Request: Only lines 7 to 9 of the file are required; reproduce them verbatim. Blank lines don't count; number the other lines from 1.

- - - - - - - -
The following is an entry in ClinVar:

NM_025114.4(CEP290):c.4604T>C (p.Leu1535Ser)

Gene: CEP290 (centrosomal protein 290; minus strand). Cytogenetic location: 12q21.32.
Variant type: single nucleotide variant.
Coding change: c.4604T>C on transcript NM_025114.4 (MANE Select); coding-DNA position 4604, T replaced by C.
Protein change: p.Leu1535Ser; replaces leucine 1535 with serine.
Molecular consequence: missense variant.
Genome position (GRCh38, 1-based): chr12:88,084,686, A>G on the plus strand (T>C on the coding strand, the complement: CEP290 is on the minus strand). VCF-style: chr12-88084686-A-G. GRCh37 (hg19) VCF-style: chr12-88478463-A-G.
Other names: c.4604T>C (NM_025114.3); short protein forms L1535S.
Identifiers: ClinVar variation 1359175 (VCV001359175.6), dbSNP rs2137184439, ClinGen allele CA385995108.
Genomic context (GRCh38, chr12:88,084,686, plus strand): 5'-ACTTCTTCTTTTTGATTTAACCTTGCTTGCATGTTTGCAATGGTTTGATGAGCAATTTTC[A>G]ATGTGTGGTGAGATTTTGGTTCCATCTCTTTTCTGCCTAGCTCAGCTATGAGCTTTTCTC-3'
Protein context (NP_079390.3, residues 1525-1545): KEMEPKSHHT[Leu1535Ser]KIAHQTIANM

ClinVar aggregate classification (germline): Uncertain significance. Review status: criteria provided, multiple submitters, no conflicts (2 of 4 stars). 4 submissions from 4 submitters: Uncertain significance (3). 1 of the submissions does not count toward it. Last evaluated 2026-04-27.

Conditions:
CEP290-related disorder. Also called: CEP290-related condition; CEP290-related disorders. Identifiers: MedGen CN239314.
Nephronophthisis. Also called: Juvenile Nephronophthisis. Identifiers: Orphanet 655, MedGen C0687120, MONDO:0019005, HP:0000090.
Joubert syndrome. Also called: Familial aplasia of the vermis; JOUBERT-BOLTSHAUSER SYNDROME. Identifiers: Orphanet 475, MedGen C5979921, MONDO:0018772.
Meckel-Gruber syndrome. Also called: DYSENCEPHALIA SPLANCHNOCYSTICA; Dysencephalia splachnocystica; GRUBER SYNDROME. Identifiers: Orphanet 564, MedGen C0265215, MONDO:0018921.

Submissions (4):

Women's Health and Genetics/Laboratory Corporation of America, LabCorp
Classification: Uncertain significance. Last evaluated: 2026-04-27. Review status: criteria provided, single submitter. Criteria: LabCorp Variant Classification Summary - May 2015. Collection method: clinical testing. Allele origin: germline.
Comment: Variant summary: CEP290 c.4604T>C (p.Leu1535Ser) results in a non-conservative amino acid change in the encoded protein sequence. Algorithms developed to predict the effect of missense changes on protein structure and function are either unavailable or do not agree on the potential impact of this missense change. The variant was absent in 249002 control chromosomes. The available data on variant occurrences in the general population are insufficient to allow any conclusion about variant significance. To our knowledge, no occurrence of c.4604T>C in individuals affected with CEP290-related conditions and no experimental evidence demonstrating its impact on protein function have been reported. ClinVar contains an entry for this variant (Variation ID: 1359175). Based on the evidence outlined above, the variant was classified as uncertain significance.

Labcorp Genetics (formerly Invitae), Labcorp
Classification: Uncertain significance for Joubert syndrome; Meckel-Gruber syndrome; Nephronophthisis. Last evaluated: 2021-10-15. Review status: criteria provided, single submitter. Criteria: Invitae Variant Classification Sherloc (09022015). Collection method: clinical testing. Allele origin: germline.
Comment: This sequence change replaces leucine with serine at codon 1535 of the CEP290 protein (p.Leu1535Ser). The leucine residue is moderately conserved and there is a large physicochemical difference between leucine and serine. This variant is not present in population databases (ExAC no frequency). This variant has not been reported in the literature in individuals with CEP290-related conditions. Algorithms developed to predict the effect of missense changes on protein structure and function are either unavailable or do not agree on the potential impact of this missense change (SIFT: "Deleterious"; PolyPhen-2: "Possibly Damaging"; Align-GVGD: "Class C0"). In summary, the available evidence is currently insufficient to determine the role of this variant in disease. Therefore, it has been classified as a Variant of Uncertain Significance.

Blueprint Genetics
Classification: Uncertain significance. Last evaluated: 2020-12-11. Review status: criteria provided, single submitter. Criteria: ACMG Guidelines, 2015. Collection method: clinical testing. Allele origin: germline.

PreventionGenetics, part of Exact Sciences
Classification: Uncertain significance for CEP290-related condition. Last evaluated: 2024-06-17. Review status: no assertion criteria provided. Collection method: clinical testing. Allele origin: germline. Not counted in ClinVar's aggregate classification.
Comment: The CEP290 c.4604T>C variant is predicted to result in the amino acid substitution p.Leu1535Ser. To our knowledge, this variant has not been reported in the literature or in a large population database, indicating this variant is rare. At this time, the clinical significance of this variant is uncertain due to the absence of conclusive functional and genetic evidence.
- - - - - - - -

Molecular consequence: missense variant.
Genome position (GRCh38, 1-based): chr12:88,084,686, A>G on the plus strand (T>C on the coding strand, the complement: CEP290 is on the minus strand). VCF-style: chr12-88084686-A-G. GRCh37 (hg19) VCF-style: chr12-88478463-A-G.
Other names: c.4604T>C (NM_025114.3); short protein forms L1535S.